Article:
For example, limiting the test frequencies at which process monitoring elements are tested to 6 GHz will reduce the cost of test because a less expensive measurement setup is required. AccuraCV easily calculates the required impedance of the test element at the specified frequency
(< 6 GHz) that will result in the least amount of measurement error. The test element can then be designed according to these specifications.
To decrease the manufacturing costs of semiconductor devices, more and more elements are being put on the wafer, decreasing the size of the components and increasing chip density. Due to the miniaturization of devices, S-parameter-based impedance measurement methods are becoming more commonplace at both the design and production phase. AccuraCV optimizes S-parameter-based methods by determining the test frequency that will significantly improve measurement accuracy.
The tool also finds the balance between the often competing requirements of decreasing the cost of test and increasing the test accuracy. From specifications calculated using the software, the test structures can be designed for accurate characterization at lower frequencies.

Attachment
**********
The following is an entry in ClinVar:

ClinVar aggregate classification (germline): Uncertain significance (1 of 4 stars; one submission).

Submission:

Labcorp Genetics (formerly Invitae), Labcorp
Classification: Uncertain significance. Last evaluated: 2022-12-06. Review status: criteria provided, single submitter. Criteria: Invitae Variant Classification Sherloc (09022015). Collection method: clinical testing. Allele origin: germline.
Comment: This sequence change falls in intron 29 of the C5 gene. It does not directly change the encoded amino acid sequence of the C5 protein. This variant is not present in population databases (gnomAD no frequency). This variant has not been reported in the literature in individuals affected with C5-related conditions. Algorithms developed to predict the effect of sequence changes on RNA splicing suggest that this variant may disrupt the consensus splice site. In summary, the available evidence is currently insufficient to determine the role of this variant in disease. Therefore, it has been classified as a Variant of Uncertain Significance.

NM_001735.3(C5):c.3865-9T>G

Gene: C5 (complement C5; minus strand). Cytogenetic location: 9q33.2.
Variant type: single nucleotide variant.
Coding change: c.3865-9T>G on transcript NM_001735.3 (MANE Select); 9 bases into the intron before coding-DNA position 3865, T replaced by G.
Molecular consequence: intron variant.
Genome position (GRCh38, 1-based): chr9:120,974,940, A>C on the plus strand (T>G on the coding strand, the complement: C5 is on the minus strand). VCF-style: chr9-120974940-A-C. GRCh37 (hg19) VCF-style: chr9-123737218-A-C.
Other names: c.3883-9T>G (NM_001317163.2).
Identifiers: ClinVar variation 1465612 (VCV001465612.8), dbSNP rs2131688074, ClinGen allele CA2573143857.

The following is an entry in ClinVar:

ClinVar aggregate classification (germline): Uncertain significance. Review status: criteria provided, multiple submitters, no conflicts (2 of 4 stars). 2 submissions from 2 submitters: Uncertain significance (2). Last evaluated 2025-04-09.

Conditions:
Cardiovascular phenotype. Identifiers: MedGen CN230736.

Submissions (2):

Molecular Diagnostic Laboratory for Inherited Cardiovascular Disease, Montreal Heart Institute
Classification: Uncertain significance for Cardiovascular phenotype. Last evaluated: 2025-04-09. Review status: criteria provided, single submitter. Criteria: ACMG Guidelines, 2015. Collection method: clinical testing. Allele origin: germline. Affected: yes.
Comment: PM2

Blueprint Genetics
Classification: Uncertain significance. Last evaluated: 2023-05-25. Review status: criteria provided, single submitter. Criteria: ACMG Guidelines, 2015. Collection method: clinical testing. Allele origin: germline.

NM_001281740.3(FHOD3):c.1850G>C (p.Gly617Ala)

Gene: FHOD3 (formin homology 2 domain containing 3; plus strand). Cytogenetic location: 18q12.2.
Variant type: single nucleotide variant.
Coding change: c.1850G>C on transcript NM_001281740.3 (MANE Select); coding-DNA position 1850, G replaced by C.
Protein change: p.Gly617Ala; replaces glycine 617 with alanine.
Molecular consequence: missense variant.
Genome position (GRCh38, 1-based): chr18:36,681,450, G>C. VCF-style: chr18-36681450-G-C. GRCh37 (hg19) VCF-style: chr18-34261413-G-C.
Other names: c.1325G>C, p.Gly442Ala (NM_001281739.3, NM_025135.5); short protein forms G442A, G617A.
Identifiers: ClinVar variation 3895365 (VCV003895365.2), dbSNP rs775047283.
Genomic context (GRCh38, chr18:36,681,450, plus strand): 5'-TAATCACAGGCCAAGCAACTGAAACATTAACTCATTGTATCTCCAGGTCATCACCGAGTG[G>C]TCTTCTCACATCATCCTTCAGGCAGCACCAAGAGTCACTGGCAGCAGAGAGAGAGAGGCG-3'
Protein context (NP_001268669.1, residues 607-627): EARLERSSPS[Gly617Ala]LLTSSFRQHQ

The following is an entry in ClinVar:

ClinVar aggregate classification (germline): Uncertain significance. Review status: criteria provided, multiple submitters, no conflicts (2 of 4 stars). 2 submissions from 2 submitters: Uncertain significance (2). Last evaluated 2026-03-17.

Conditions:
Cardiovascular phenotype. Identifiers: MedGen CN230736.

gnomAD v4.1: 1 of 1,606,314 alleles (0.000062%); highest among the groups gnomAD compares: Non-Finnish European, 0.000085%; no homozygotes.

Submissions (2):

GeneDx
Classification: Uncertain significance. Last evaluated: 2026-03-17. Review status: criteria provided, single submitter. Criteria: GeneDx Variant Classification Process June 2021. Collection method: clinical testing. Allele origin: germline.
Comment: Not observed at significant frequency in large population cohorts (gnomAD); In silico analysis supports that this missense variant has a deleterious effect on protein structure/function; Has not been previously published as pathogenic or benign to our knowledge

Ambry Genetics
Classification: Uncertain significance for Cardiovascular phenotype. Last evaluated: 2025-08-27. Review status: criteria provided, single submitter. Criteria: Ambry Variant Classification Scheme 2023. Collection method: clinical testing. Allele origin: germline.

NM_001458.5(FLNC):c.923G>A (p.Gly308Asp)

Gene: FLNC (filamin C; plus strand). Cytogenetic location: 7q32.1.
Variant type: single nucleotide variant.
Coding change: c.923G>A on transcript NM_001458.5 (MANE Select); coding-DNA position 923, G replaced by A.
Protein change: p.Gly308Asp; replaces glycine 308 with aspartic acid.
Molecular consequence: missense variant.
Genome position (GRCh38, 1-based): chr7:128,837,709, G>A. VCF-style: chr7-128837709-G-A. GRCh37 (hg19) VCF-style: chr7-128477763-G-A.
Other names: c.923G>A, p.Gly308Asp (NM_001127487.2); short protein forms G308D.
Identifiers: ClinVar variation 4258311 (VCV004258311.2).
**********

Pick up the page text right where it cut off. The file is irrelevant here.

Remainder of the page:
Last but not least, AccuraCV is integrated into the SussCal Professional calibration and measurement software suite, providing a full set of tools required for accurate S-parameter test at the engineer’s fingertips—from automated system calibration to measurement optimization. As such, the wizard-driven design of the software guarantees that a user with little or no RF or microwave measurement experience can make accurate measurements in a matter of minutes.
SUSS MicroTec Test Systems, Dresden, Germany
+49 35240 730,
RS No. 302